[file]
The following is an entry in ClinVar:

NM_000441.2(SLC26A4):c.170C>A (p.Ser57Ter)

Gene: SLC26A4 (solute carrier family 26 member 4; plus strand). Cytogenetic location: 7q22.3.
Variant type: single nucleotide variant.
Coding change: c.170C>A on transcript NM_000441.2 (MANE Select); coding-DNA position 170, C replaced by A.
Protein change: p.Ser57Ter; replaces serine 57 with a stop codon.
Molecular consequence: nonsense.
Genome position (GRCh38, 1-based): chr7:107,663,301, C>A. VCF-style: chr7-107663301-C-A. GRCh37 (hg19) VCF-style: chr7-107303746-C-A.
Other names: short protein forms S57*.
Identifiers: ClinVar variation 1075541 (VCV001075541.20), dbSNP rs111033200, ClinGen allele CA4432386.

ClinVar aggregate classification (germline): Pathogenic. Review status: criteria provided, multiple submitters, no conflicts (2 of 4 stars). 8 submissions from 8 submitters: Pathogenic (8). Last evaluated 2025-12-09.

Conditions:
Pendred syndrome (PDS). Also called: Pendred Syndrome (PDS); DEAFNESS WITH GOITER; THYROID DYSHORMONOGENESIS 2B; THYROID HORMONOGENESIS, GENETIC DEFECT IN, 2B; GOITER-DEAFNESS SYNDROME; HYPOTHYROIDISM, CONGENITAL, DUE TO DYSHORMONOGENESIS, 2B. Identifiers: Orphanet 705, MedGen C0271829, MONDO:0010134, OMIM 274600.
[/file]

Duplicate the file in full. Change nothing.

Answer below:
The following is an entry in ClinVar:

NM_000441.2(SLC26A4):c.170C>A (p.Ser57Ter)

Gene: SLC26A4 (solute carrier family 26 member 4; plus strand). Cytogenetic location: 7q22.3.
Variant type: single nucleotide variant.
Coding change: c.170C>A on transcript NM_000441.2 (MANE Select); coding-DNA position 170, C replaced by A.
Protein change: p.Ser57Ter; replaces serine 57 with a stop codon.
Molecular consequence: nonsense.
Genome position (GRCh38, 1-based): chr7:107,663,301, C>A. VCF-style: chr7-107663301-C-A. GRCh37 (hg19) VCF-style: chr7-107303746-C-A.
Other names: short protein forms S57*.
Identifiers: ClinVar variation 1075541 (VCV001075541.20), dbSNP rs111033200, ClinGen allele CA4432386.

ClinVar aggregate classification (germline): Pathogenic. Review status: criteria provided, multiple submitters, no conflicts (2 of 4 stars). 8 submissions from 8 submitters: Pathogenic (8). Last evaluated 2025-12-09.

Conditions:
Pendred syndrome (PDS). Also called: Pendred Syndrome (PDS); DEAFNESS WITH GOITER; THYROID DYSHORMONOGENESIS 2B; THYROID HORMONOGENESIS, GENETIC DEFECT IN, 2B; GOITER-DEAFNESS SYNDROME; HYPOTHYROIDISM, CONGENITAL, DUE TO DYSHORMONOGENESIS, 2B. Identifiers: Orphanet 705, MedGen C0271829, MONDO:0010134, OMIM 274600.